so basically, i am writing a story where there are two main characters. every chapter, the perspective swaps between the two main characters. the thing is, i'm writing the story in third person past tense. i usually write in this style. but, i feel like third person writing doesn't convey the emotions, actions, and feelings of the characters very well. I've been considering rewriting the story to be in first person (still past tense). this wouldn't be too difficult, as i only have a few chapters written. but, i worry that if i rewrite the story in first person, it wont be as descriptive as i would like. descriptive writing is very important to me, as it helps establish the feel of the entire story, which is dark, dirty, and overall grimy. i worry that by writing the story in first person, it will be much less descriptive. let me give you an example of what i mean.

third person:

Mandy stepped into the room. the floor was yellowed, and he could see dirt encrusted between the kitchen tiles. "Tom?" His voice echoed eerily. "Are you in here?"

first person:

I stepped into the room, eyeing the grimy floor. I should clean that later. Focusing on the task at hand, i glanced around the dim kitchen. "Tom?" my voice echoed eerily. "Are you in here?"

another one:

third person:

the forest felt so horribly familiar, and Tom felt a sense of guilt at what had happened here five years ago. He trod though the leaves alone, flinching at every crunch and snap of twigs. the trees weren't thick, but there was clearly no moon.

first person:

I walked briskly through the leaves, feeling all manner of emotions claw at my heartstrings. guilt, fear, emptiness. i knew this whole situation sounded like something out of a bad move, but that didn't make me feel any better. i grimaced, noticing the lack of moon in the sky.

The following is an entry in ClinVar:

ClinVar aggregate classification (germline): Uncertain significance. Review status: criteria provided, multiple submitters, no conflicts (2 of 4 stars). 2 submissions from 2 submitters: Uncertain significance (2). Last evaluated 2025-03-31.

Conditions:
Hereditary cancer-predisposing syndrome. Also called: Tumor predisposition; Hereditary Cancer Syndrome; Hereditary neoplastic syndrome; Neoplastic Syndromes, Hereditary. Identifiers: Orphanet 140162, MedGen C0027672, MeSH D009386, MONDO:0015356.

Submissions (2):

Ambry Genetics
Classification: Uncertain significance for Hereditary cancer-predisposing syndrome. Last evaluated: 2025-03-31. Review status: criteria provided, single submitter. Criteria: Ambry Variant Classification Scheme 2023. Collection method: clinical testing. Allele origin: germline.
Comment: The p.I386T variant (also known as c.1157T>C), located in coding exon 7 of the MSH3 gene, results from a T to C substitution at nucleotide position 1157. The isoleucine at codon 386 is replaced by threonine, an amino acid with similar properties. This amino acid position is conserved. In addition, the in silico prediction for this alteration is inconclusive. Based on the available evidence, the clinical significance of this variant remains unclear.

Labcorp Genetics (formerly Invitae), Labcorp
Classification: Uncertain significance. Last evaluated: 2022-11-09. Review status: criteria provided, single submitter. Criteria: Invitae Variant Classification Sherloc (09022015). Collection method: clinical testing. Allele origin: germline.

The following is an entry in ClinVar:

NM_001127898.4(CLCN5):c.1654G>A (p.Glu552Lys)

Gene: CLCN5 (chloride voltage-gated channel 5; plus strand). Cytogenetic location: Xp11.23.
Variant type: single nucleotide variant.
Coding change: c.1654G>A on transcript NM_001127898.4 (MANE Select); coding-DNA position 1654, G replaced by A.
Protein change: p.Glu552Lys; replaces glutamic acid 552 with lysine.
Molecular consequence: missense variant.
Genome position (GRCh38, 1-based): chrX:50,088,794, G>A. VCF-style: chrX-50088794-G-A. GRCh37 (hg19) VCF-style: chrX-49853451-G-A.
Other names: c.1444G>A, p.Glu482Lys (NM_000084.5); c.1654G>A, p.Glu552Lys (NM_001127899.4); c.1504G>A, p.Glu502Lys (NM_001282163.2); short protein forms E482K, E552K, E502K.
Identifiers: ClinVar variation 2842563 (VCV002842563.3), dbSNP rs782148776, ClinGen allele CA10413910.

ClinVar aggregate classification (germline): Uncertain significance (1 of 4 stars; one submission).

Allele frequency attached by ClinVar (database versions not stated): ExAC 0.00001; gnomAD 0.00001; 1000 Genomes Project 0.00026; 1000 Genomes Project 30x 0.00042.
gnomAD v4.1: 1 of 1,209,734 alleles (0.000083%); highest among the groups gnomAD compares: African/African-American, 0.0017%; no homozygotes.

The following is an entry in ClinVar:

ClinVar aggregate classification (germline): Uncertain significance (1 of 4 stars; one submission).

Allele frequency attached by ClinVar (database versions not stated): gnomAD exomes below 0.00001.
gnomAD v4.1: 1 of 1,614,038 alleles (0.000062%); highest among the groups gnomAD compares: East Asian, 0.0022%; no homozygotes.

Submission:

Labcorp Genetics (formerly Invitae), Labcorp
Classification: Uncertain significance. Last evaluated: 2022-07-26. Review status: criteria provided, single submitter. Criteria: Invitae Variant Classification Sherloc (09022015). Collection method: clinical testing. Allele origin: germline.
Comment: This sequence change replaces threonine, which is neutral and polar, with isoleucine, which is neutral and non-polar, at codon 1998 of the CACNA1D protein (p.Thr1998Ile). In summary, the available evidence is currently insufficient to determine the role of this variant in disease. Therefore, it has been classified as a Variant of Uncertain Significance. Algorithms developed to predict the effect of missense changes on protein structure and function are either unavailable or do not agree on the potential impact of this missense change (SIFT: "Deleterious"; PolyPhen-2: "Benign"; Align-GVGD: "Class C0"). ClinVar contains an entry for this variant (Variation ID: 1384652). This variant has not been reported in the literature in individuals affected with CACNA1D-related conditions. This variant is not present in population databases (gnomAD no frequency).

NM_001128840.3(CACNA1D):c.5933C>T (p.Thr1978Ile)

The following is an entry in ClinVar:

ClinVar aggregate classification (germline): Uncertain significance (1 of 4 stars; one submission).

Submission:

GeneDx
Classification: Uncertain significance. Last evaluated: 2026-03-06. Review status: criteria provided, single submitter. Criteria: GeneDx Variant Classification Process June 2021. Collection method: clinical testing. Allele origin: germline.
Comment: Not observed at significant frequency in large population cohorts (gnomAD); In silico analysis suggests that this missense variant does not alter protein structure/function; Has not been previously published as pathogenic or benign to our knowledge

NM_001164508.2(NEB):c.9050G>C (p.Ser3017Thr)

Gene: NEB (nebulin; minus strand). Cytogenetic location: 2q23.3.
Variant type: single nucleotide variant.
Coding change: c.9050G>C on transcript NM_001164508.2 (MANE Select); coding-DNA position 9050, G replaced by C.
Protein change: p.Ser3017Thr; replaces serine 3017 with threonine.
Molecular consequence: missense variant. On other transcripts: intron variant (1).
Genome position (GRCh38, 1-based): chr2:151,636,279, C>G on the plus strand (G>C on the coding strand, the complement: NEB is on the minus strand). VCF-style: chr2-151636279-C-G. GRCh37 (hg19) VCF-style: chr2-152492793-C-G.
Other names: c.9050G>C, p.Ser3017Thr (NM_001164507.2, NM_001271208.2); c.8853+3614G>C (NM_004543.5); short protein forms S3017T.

then again, i could just go back and add in more descriptions of the character's thoughts and feelings. please go easy, i'm an amateur writer.

  • 1
    If you like thrillers, I recommend you read the following two books and contrast them: "Plum Island" by Nelson Demille, 1st person, and "Pronto" by Elmore Leonard, 3rd person with heavy use of free indirect speech. In my opinion, they're both effective at conveying the emotions, feelings and actions of the characters; but the Nelson Deville novel is restricted to the viewpoint of one character, and feels like this character is writing his memoirs years after the fact; whereas the Elmore Leonard novel feels like the action is happening right now and we get every character's viewpoint.
    – Stef
    Sep 20, 2023 at 9:06
  • Why not keep the same examples, but make sure the only differences are their tenses? As it is, you're asking us to compare very different texts, which just happen to use different tenses. Sep 21, 2023 at 21:00

4 Answers 4


Great question! I believe that the person you write in does not limit stylistic choices. You can still have descriptive passages in first person.

Just to illustrate this, I modified your first person paragraph.

#1 I stepped into the room, eyeing the floor. Yellowed kitchen tiles sheltered veins of encrusted dirt. Focusing on the task at hand, I glanced around the dim kitchen. "Tom?" my voice echoed eerily. "Are you in here?" Pervasive silence is my reply.